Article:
Together with the collection, Nike has announced they will help “kids reach their greatest potential by creating an equal playing field through community investment.” For Black History Month, Nike has recognised that “20 US-based non-profits that offer play and sports programs, and support education and career development, with a total of $500,000 in grants.”

Nike official collection for Black History Month:

Media focus on Black History Month

  1. The Week: 100 Great Black Britons

Patrick Vernon and Dr. Angelina Osborn; are the founders of the 100 Great Black Britons campaign, which is a celebration of the lives, stories, and remarkable achievements of key Black British individuals over history.

The campaign has been running for over 16 years: and in 2019, a new campaign was launched to celebrate Black British History and those that have contributed to shaping Great Britain – it was such a success and, they actually had to invite a panel of specialists to do the final shortlist. The pair have published a book on 100 Great Black Britons who have had an impact on society. They want to send a copy of this book with a poster; to all secondary schools in the UK.

A GoFundMe appeal has been organised to raise funding, as there are a lot of schools on their list. We are thrilled to support such an amazing initiative.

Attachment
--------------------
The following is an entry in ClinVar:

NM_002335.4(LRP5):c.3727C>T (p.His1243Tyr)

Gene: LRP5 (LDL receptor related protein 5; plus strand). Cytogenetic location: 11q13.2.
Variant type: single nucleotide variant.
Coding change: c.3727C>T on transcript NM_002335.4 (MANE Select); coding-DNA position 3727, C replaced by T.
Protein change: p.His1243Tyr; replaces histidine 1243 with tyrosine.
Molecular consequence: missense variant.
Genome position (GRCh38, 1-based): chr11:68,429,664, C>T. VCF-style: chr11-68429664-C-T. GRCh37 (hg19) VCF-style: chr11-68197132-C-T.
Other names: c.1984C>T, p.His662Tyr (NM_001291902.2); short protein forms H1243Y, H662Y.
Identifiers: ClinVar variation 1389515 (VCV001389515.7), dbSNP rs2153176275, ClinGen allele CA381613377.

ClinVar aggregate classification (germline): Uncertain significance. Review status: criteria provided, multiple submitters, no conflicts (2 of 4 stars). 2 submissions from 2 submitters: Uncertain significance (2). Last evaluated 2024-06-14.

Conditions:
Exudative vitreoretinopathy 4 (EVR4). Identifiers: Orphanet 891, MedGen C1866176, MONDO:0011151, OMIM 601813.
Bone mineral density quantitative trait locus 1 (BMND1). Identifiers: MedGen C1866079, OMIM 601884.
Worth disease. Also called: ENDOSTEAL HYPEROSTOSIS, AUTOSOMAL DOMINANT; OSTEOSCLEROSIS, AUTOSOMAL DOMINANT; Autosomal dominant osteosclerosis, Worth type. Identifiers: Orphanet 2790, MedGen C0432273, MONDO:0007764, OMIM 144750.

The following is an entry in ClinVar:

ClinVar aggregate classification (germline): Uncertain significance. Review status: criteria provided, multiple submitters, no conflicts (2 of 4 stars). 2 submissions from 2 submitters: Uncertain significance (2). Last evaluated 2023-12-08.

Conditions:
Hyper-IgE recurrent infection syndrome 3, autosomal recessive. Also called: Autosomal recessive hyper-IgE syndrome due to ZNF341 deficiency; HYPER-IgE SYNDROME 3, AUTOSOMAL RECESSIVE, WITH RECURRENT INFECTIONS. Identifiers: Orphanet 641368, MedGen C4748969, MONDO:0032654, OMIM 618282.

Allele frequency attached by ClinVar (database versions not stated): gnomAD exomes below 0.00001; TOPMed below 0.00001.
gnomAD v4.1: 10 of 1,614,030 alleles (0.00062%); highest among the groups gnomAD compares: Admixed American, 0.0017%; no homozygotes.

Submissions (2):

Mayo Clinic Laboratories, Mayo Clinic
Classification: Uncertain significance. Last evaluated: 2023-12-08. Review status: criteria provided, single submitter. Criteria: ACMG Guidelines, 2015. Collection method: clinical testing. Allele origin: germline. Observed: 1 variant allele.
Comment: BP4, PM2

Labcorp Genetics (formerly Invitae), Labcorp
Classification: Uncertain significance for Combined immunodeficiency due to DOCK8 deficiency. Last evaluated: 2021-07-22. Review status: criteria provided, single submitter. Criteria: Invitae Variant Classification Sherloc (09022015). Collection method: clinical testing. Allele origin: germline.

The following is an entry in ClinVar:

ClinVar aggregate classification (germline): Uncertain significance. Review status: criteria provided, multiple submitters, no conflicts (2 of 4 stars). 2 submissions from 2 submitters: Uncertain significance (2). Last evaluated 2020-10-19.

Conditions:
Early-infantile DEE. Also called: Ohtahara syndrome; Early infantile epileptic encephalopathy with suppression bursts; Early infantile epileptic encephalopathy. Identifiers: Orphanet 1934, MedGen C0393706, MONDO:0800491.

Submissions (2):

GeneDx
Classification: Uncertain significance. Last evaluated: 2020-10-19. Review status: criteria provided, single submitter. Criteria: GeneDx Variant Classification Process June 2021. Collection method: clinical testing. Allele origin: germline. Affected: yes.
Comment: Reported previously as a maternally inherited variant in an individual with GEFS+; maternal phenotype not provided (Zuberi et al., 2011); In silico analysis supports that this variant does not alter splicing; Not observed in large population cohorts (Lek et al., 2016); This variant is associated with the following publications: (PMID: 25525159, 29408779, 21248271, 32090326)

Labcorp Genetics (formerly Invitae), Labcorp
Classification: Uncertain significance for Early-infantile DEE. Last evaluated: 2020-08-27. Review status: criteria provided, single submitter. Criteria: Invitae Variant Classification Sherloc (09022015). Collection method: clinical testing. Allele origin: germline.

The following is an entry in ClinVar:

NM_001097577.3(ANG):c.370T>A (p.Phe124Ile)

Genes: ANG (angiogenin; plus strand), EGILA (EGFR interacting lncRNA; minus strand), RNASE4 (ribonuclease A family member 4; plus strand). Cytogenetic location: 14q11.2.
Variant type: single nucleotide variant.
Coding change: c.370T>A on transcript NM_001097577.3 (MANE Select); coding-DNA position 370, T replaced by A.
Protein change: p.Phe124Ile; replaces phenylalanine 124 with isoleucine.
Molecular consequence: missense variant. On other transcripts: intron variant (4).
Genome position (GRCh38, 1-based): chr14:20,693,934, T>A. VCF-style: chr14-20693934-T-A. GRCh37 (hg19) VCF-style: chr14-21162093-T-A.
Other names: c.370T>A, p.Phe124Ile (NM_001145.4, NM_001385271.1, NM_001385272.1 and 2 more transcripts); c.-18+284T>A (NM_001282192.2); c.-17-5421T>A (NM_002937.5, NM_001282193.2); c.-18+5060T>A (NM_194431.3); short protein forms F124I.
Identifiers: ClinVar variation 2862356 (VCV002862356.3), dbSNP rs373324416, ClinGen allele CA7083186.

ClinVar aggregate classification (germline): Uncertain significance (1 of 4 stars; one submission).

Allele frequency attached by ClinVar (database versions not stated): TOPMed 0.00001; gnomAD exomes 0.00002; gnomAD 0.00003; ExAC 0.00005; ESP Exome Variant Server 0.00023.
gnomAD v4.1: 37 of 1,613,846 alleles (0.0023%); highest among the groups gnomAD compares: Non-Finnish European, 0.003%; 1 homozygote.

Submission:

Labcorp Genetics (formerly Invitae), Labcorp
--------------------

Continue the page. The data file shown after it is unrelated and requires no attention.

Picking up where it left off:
1. HistoryExtra: The missing Tudors

HistoryExtra has released an article about black people living in 16th-century England – despite this article published in 2012: it has been brought back to life because of Black History Month 2020.

Throughout the article, Onyeka questioned, why do we continue to airbrush black Africans out of Tudor England when in fact they were part of that society. In Tudor towns and cities, black Africans had inspired the phrases “to manie” and “great numbers” in two letters signed by; Elizabeth I in July 1596.

Connected with the royal court

During 16th-century England, Africans were not only living in Tudor parishes but touched shoulders with the most powerful: in the Tudor court. One-woman, Catalina de Cardones, for example, arrived in the Country with her employer Catherine of Aragon, later Henry VIII’s wife and queen.

Elizabeth I had at least one African in her entourage too. The queen had ordered the clothes-maker to make several pieces of clothing for “a Blackamoore boy” who is mentioned: in a warrant dated 14 April 1575.

Inaccurate representation

In several reflections of what it was like back in 16th-century England: Africans are not only absent from English society; but almost entirely missing from the whole era in depictions on television, in film, and even in books.

The little light that has shown on history in the 16th-century will have an impact on the way we educate children in schools and also influences decisions on how we develop public policies on a range of important political matters. Black History Month will remain extremely relevant and is worth keeping and fighting.

A one to remember

Black History Month 2020 has been one to remember – the month has provided us with an opportunity to recognise, reflect and share on the outstanding contributions Black people are making to the social, political, and cultural development of the UK.